The housing development from hell is the setting for a stripped-back, vigorously performed sci-fi satire. Turning an unforgiving lens on parenthood, suburbia and gender roles, this is the second feature from Irish director Lorcan Finnegan. Teacher Gemma (Imogen Poots) and gardener Tom (Jesse

Eisenberg) are a likeable pair whose encounter with creepy property pusher Martin (Jonathan Aris) leads them to ‘Yonder’, an expanse of identikit, alien-green houses. The lack of residents, actual or prospective, is suspicious. It’s a dead-end development from which there appears to be no escape. Neatly written by Garret Shanley, Vivarium makes clever use of what is clearly a low budget, with cinematography that morphs from hyperreal to haunting. Scenes with The Boy (Senan Jennings as a child, Eanna Hardwicke as an adult both excellent) see recognisable child-rearing challenges fuse with nightmarish forays into science fiction to troubling effect.

It’s a devastatingly simple concept brought to engaging, thought-provoking life by Poots in particular, who transitions from delightfully carefree to desperate and downtrodden. Parents beware: this might resonate more than you would care to admit. (Emma Simmonds) Selected release from Fri 27 Mar.

DRAMA THE TRUTH (PG) 107min ●●●●●

Palme d’Or winning director Hirokazu Kore-eda’s first non- Japanese work is a respectable, sometimes charming French family drama that only occasionally sparks into something magical. Kore-eda continues to dismantle the inner workings of how families operate and endure, giving Catherine Deneuve a plum of a role as Fabienne, an imperious movie diva who has just published her far-from-reliable memoirs. Her estranged daughter Lumir (Juliette Binoche) returns to

the family home in Paris from America with her husband (Ethan Hawke) and their daughter (impressive newcomer Clémentine Grenier). The stage is set for confrontation as Lumir prepares to challenge her mother’s literary claims of exemplary parenthood. Deneuve’s haughty manner and indifference to the hurt she causes others transforms her character into an entertaining, incorrigible old devil. Binoche is very astute at depicting the way Lumir regards her mother with a mixture of exasperation and affection. The two stars lend real presence and weight to a very watchable film with disarming moments, that overall lacks the elegance and assurance we have come to expect from the man who gave us Like Father, Like Son and the sublime Shoplifters. (Allan Hunter) Selected release from Fri 20 Mar.

WESTERN BACURAU (18) 131min ●●●●●

Part dusty western, part sharp social commentary, part frenetic fever dream, the winner of the 2019 Cannes Jury Prize Bacurau is an astonishing piece of cinema. While its narrative may be wilfully elusive, writer-directors Juliano Dornelles and Kleber Mendonça Filho preferring to suggest rather than tell, the film has a clear message, and makes its points with confidence and style.

It begins innocuously enough, as we follow a woman (Bárbara Colen) returning to her home village of Bacurau, in the middle of the Brazilian outback, for her grandmother’s funeral. This is a tight-knit community which looks after its own, and so when bizarre events start to occur electricity being cut off, strange drones in the sky, the town literally disappearing from the map the locals band together in defence.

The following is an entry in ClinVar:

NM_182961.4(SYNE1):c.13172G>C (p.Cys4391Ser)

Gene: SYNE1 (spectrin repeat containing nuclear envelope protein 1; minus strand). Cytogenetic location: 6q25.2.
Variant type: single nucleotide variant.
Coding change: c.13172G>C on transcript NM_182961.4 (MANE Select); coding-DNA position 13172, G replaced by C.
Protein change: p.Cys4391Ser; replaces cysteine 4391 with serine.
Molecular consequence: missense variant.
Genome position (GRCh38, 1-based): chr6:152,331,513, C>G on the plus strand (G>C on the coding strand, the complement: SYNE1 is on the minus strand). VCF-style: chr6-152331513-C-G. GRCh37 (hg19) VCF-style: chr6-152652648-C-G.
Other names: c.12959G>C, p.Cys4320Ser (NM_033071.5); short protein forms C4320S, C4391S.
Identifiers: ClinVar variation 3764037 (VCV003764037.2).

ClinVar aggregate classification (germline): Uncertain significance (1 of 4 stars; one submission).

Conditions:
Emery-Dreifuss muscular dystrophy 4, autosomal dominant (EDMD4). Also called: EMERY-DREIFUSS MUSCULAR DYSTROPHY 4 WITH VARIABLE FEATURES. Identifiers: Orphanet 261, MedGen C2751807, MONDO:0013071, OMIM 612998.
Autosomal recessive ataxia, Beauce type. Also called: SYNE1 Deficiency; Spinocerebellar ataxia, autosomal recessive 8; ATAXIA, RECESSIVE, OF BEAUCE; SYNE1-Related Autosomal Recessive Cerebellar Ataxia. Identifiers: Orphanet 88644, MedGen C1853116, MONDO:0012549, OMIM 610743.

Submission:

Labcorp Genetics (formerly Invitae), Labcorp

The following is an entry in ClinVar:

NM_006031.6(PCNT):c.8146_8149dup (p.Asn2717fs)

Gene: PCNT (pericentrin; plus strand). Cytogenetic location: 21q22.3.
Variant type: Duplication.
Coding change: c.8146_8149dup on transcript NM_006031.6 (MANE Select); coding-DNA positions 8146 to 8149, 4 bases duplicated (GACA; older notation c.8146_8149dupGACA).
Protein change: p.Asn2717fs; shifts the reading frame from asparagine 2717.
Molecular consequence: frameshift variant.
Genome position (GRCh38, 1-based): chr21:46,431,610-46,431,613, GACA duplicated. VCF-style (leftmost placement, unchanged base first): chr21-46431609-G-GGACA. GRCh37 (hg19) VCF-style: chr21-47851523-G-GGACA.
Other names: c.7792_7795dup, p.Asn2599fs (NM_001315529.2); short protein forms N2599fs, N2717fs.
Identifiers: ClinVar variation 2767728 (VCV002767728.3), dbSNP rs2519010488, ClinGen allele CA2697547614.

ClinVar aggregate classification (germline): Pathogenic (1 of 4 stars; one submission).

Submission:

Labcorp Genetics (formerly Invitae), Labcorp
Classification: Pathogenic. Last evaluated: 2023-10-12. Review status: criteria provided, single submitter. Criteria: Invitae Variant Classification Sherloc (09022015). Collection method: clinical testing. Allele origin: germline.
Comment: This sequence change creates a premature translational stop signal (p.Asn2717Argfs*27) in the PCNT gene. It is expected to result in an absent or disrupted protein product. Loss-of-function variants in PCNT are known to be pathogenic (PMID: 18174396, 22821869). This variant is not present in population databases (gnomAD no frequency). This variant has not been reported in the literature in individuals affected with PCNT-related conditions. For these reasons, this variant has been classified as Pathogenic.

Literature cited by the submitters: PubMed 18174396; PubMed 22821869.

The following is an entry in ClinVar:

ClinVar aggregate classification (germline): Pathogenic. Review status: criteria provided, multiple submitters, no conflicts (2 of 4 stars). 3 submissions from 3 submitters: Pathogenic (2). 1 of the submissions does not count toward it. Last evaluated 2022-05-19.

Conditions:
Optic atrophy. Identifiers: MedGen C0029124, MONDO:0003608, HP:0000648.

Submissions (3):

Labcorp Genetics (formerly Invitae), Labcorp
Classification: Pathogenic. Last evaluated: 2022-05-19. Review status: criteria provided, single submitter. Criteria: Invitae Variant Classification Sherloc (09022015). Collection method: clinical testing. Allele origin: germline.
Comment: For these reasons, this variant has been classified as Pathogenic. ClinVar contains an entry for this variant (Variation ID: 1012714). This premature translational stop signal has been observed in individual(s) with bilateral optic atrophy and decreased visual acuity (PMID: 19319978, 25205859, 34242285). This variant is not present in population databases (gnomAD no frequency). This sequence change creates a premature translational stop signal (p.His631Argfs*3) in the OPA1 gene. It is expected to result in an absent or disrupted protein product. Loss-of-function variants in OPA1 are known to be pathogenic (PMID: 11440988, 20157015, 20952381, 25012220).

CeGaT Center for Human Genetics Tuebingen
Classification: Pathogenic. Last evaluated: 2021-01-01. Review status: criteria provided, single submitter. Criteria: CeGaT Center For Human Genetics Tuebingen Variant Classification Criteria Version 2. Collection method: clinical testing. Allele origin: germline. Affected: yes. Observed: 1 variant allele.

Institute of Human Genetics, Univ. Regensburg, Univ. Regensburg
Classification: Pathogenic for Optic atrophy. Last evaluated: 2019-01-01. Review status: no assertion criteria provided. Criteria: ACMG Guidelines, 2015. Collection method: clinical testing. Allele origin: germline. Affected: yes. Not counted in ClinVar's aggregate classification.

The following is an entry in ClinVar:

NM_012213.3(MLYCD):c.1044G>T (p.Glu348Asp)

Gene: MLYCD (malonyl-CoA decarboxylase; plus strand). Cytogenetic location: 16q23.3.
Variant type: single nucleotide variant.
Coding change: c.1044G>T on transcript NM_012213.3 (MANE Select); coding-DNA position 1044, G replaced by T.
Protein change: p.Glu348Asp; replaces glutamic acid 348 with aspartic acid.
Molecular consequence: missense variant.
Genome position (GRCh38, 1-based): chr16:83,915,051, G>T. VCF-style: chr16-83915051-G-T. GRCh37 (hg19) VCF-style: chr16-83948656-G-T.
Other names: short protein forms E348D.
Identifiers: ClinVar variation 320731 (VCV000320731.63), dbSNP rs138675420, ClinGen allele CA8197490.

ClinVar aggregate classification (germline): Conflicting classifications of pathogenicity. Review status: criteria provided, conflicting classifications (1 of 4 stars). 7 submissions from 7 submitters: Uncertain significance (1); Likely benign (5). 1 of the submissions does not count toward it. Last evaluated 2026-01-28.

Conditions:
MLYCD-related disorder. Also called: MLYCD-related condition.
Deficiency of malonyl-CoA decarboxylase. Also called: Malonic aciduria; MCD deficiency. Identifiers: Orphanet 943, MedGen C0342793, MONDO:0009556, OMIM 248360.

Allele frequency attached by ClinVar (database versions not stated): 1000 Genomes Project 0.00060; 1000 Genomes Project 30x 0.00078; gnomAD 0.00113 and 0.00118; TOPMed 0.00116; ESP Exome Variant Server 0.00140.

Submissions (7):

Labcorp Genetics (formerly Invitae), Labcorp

Much like another recent standout South American film Monos, Bacurau’s power lies in its hypnotic visual identity. Cinematographer Pedro Sotero captures the expanse and anonymity of the isolated landscape and lingers on minutiae: beads of sweat, empty streets, seemingly innocent exchanges that seethe with tension and foreboding. A discordant, writhing score adds to the sense that nothing is as it seems. Influences may be obvious from the South American surrealism of Alejandro

Jodorowsky, to the horror tropes of John Carpenter et al but Dornelles (a former production designer) and Filho (who directed sensitive Brazilian social drama Aquarius) have made something that’s ultimately their own. At its core, this is a story of corruption, of class warfare at its most extreme; it’s a damning indictment of the injustices that run rife in modern Brazil, and the world at large. (Nikki Baughan) Limited release from Fri 13 Mar and on MUBI from Fri 27 Mar.


The latest from groundbreaking Saudi filmmaker Haifaa Al-Mansour (Wadjda) opts for a softly-softly approach to highlighting societal change. A young doctor, the apolitical Maryam (Mila Al Zahrani), ends up running for local office, not to stand specifically for women’s rights but in hope of improving the infrastructure around her clinic. She faces daily barriers and outdated attitudes to her campaign, though her musician father Abdulaziz (Khalid Abdulraheem) is a progressive, empowering his three daughters to fight for what they want. Al Zahrani makes for a magnetic lead as Maryam

grows in confidence, switching from demure to feisty but never becoming a sassy cliche. The family scenes are a highlight, as Maryam and her sisters wedding videographer Selma (Dae Al Hilali) and teenager Sara (Nora Al Awadh) bicker and tease one another. Elsewhere, a fashion show fundraiser in a colourful room full of women stands out the film is unabashed in its celebration of sisterhood. More of an observational crowd-pleaser than a probing insight into Saudi politics, The Perfect Candidate may feature a number of overfamiliar narrative beats but its warmth and humour offer significant compensation. (Sophie Willard) Selected release from Fri 27 Mar.

70 THE LIST 1 Feb–31 Mar 2020